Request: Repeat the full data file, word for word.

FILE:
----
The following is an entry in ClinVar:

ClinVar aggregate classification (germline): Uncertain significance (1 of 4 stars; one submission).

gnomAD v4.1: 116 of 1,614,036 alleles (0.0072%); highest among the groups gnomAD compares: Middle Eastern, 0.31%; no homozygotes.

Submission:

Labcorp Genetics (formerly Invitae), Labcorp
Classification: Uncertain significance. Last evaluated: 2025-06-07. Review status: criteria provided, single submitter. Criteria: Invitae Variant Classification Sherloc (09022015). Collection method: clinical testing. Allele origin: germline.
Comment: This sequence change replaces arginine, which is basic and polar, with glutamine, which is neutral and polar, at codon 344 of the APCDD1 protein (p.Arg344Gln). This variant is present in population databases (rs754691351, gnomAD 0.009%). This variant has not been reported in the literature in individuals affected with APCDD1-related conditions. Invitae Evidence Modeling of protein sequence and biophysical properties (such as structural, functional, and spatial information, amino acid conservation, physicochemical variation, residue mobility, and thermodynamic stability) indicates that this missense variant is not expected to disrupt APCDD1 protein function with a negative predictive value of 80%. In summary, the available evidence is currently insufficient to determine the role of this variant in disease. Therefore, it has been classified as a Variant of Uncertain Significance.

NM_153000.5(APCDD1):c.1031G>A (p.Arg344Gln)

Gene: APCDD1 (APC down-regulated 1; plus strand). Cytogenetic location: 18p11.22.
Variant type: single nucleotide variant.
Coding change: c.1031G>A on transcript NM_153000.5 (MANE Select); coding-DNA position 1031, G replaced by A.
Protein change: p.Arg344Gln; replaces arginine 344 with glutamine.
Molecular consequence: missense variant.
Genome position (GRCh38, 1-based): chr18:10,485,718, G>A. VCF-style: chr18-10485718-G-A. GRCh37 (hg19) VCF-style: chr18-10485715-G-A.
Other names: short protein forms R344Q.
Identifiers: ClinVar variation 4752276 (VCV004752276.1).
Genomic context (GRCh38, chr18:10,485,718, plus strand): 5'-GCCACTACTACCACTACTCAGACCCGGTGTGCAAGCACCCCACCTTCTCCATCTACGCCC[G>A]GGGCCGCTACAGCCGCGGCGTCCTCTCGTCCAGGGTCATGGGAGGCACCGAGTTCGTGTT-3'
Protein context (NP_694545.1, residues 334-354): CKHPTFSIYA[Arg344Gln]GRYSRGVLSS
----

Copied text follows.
The following is an entry in ClinVar:

ClinVar aggregate classification (germline): Uncertain significance (1 of 4 stars; one submission).

gnomAD v4.1: 116 of 1,614,036 alleles (0.0072%); highest among the groups gnomAD compares: Middle Eastern, 0.31%; no homozygotes.

Submission:

Labcorp Genetics (formerly Invitae), Labcorp
Classification: Uncertain significance. Last evaluated: 2025-06-07. Review status: criteria provided, single submitter. Criteria: Invitae Variant Classification Sherloc (09022015). Collection method: clinical testing. Allele origin: germline.
Comment: This sequence change replaces arginine, which is basic and polar, with glutamine, which is neutral and polar, at codon 344 of the APCDD1 protein (p.Arg344Gln). This variant is present in population databases (rs754691351, gnomAD 0.009%). This variant has not been reported in the literature in individuals affected with APCDD1-related conditions. Invitae Evidence Modeling of protein sequence and biophysical properties (such as structural, functional, and spatial information, amino acid conservation, physicochemical variation, residue mobility, and thermodynamic stability) indicates that this missense variant is not expected to disrupt APCDD1 protein function with a negative predictive value of 80%. In summary, the available evidence is currently insufficient to determine the role of this variant in disease. Therefore, it has been classified as a Variant of Uncertain Significance.

NM_153000.5(APCDD1):c.1031G>A (p.Arg344Gln)

Gene: APCDD1 (APC down-regulated 1; plus strand). Cytogenetic location: 18p11.22.
Variant type: single nucleotide variant.
Coding change: c.1031G>A on transcript NM_153000.5 (MANE Select); coding-DNA position 1031, G replaced by A.
Protein change: p.Arg344Gln; replaces arginine 344 with glutamine.
Molecular consequence: missense variant.
Genome position (GRCh38, 1-based): chr18:10,485,718, G>A. VCF-style: chr18-10485718-G-A. GRCh37 (hg19) VCF-style: chr18-10485715-G-A.
Other names: short protein forms R344Q.
Identifiers: ClinVar variation 4752276 (VCV004752276.1).
Genomic context (GRCh38, chr18:10,485,718, plus strand): 5'-GCCACTACTACCACTACTCAGACCCGGTGTGCAAGCACCCCACCTTCTCCATCTACGCCC[G>A]GGGCCGCTACAGCCGCGGCGTCCTCTCGTCCAGGGTCATGGGAGGCACCGAGTTCGTGTT-3'
Protein context (NP_694545.1, residues 334-354): CKHPTFSIYA[Arg344Gln]GRYSRGVLSS